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 DIY Clump Foliage
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Author Previous Topic: Making a LED Street Light Topic Next Topic: How to Make Real Wood Shingles  

MikeC
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Premium Member


Posted - 01/10/2004 :  10:55:27 AM  Show Profile
[Moderator's Note: This tutorial was originally posted by "MP Rich" in the Model Railroad Construction Forum. A copy of it has been moved here for archival purposes. The original thread is still open for discussion in the construction forum]

As I started putting ground cover and foliage on my layout I recognized several things. I needed lots of foliage clumps. At $6-7 per bag I was going to have a fortune in foam. The colors available in clump foliage was very limited. I wanted a clump foliage that was cheap, stiff enough to stand on its own when glued in place and with the same wide variety of colors I see in nature. Having seen an article on this forum about making your own ground turf I decided to make my own clump foliage. I feel I have found a way to make a very usable product that with a limited amount of time and effort can be tailored to suit what I wanted.
The first and hardest item to acquire is a kitchen blender that is considered disposable. I say disposable because your wife will never let you bring it back to her kitchen!! Get one from a garage sale, thrift shop, or buy the wife a new one and take the old. Donít pay much for one as you may very well ruin it.


Next get several bottles of the cheapest acrylic craft paints in different shades of green, a bottle of black, white and yellow will also be handy. With these you can mix endless color options. Find some foam of the soft type used in chair cushions and pillows. It does need to be of a light color but otherwise it is not a critical item. Some water and white glue are needed also. I have found I use enough white glue that buying it at the home center in gallon jugs is worthwhile. Gather several old containers. Plastic ice cream buckets or large butter tubs are my choice. A dozen plastic shopping bags will complete the needed materials. Plastic sheeting or aluminum foil can work for this if you donít have bags handy.



Begin by cutting pieces of foam down to 1-2Ē. Make a dozen or so. Mix a quart or so of about equal parts water and glue. Color it with a paint mix that pleases you. For the first batch I would go with one of the colors you bought . You can then mix your own as you see what it needs. The finished product seems to come out darker when it dries. The amount of paint in the water/glue mix is not fixed. I started with about a 1/3 of a small bottle. When making your own colors, start with a small amount of the lighter color and mix small amounts of the darker until you get what you want.
Now comes the only critical part of this game. If you try to get too much done and overwork the blender it WILL burn up. Add foam in small amounts and judge how the blender takes it. Allow time for the motor to cool. If you feel the motor heating or smell odd odors you should quit for that day. I am on my second junk blender so be advised and take care.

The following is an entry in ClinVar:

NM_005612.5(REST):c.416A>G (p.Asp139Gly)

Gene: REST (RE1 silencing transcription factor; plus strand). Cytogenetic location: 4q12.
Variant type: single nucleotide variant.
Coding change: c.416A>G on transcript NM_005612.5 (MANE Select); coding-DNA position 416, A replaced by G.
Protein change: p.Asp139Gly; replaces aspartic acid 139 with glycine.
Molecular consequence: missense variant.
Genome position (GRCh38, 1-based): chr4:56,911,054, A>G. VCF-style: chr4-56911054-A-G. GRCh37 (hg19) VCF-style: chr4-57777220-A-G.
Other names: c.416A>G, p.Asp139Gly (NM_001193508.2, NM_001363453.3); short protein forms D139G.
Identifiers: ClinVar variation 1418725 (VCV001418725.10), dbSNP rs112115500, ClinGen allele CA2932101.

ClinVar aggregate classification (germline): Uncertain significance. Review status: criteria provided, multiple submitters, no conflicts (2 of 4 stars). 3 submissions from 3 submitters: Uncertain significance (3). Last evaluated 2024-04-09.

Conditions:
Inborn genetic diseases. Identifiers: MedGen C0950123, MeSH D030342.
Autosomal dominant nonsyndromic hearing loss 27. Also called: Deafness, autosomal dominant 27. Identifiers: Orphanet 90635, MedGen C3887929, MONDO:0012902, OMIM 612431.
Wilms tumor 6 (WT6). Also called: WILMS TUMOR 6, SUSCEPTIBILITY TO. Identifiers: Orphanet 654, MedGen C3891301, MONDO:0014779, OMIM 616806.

Put two or three pieces of foam in the blender and add about a cup of the colored glue mix. Cover it and try pulsing the blender to start tearing the foam apart. This is the scary part as it sounds like you are tearing the thing apart. As the blender gets into it the thing will run smoother and the foam pieces are broken down. Run the blender for short periods, stopping to add pieces a few at a time. Let the blender chew on each group until it again runs smoothly without the jerking sounds. Do not even consider putting foam in through the top while it is running. It will make you turn green. When you have chopped about a half blender full, I recommend stopping and pouring this batch out to start draining. Getting the mix too thick will heat the motor much faster.



Tape or tie the plastic or aluminum foil over the top of one of your containers, making a smooth pocket to pour the wet mixture into. Punch a bunch of small holes in the bottom and sides for the paint mix to drip through. A six penny nail worked for me. Too large a hole will let too much ground foam flow through and too small will take forever to drip through. This is a slow process as the liquid has to work its way through a bunch of foam. Lots of small holes work better than a few large holes. Make a second batch of the same color if the drain bucket will hold it or set it aside to drip and dry.
The drying process seems to be amazingly slow for a paint process. I can only guess that the glue and water make it so slow. Even after the dripping stops it may take several days to totally dry. Thatís where you need more containers so you can continue to make more while the first dries. As it dries enough to handle, you can break it up into smaller pieces to use or just wait and break it off as you use it. Sometimes the inside comes out a different color than the outside. The different drying conditions seem to cause this.


If you have a batch that is totally wrong and you just canít see nature having done that, it is not a total loss. Just break it up and feed it into the next batch you make. I have also found it useful as a course turf when run back through the blender without any liquid added. I have not however, been able to make a fine mix to use as a replacement for the fine ground foam on the market. This will give you several more options for color and texture at a cheap price.



Spread your new clump foliage around and enjoy your efforts!
Keep any left over wet mix covered and it will not dry up for several weeks.

Richard

Country: USA | Posts: 21584
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